Yes, living in naeem نعيم, means living in bliss like living in a small paradise on earth. However, Egyptians also use it as a way to compliment your new haircut or to congratulate you on the shower you just took. 

It might be strange to hear such an elegant word used in such a random context, but that’s the Arabic language for you!

Read next: 40 Basic Egyptian Arabic Phrases to Sound Local

Ta’burni تقربني

The word ta’burni تقربني literally translates into “I hope you put me in a grave”.

Hard as it may be to believe, this word/expression is the Levantine Arabic equivalent of “I love you“!

The beauty of this Arabic word is in the meaning it carries — it means “I hope I don’t outlive you, and thus have to live without you.”

Shams شمس

The Arabic word shams شمس means “sun”.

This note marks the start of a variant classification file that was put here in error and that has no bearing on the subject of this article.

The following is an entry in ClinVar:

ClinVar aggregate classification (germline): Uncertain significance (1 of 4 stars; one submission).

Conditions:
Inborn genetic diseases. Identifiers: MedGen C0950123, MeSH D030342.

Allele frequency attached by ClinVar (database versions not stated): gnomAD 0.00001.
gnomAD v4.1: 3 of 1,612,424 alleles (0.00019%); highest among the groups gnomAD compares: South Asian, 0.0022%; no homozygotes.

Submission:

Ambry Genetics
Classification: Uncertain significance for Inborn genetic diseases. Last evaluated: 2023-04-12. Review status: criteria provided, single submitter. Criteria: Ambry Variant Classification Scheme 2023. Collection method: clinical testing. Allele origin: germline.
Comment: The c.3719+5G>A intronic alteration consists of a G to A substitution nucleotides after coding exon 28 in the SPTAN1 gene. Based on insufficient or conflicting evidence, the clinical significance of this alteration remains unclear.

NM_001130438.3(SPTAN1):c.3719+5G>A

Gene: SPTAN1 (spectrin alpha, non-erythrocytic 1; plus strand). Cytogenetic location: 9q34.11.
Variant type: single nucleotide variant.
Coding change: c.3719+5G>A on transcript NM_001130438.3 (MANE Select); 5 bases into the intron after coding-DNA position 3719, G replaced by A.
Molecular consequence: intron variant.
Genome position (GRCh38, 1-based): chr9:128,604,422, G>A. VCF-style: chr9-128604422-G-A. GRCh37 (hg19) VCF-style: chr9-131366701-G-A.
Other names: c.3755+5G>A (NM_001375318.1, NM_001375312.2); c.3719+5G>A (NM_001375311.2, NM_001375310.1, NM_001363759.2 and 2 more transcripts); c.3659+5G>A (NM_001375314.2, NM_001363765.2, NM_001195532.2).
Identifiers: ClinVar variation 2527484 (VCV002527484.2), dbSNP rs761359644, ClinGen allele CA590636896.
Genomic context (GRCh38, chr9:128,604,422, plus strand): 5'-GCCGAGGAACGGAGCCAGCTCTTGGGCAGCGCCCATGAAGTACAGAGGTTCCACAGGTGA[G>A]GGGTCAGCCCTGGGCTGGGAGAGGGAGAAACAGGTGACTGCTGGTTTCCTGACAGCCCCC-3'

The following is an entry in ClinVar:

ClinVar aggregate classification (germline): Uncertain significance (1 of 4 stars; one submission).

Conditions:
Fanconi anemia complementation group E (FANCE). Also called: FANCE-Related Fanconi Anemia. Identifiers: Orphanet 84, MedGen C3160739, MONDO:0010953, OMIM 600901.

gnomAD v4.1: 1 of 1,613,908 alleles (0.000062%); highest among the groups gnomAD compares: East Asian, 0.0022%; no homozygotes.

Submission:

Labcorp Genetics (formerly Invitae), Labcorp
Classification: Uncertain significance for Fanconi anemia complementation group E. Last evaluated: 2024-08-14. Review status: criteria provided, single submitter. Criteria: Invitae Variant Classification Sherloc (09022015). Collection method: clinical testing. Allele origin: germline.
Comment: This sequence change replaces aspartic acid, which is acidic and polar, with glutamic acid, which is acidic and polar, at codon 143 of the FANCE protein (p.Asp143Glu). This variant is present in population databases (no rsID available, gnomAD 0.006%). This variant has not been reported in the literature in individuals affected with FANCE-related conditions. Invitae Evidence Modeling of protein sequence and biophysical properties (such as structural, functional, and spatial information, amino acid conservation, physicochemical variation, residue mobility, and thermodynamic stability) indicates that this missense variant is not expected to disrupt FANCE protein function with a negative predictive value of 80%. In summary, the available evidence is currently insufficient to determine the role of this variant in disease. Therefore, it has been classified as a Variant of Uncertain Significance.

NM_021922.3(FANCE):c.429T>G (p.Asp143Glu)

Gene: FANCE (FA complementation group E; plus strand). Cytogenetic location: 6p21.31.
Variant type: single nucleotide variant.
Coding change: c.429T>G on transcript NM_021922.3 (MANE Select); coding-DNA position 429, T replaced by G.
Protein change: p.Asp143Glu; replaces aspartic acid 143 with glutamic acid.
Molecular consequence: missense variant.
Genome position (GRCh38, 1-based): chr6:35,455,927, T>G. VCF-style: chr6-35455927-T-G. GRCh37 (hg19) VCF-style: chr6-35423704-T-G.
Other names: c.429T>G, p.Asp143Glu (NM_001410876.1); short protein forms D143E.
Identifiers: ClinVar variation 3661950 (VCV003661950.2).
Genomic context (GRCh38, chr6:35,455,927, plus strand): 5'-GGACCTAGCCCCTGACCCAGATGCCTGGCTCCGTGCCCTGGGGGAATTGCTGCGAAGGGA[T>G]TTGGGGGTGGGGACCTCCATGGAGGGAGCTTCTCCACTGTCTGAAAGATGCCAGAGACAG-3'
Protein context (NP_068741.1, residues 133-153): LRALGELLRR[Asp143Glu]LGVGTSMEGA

Still, like many Arabic words (and like the word for “moon” above), it’s not just used to describe its original meaning. 

Like the word nour, it’s also associated with the quality of the light that comes from the sun. 

Some people choose shams as a name for their daughters and it’s been used to describe musicians, scientists, concepts, and even events. 

Like the singer Najwa Karam, for example, who has been titled Shams Al-Oghnya Al-Arabya شمسالأغنيةالعربية – to describe how she’s an iconic figure to the Arabic music industry. 

You can also see shams as a family name in other cultures.

Daweyt داويت 

Daweyt داويت means “healed” or “put together”. However, it is more commonly used metaphorically. 

Arab poets use the word daweyt in the phrase daweyt rouhi داويت روحي , meaning “you healed my soul and put it back together” (from its presumably fragmented state).


The depth of meaning in the Arabic language is a friendly reminder to stop and smell the roses.

The words above are commonly used in so many different contexts.

But if we take a moment to look into their etymology and to reflect on their origins, we can gain a renewed appreciation for them. Indulge your curiosity!

Start by looking into the origins of ahlan wa sahlan, that common Arabic greeting, if you haven’t already.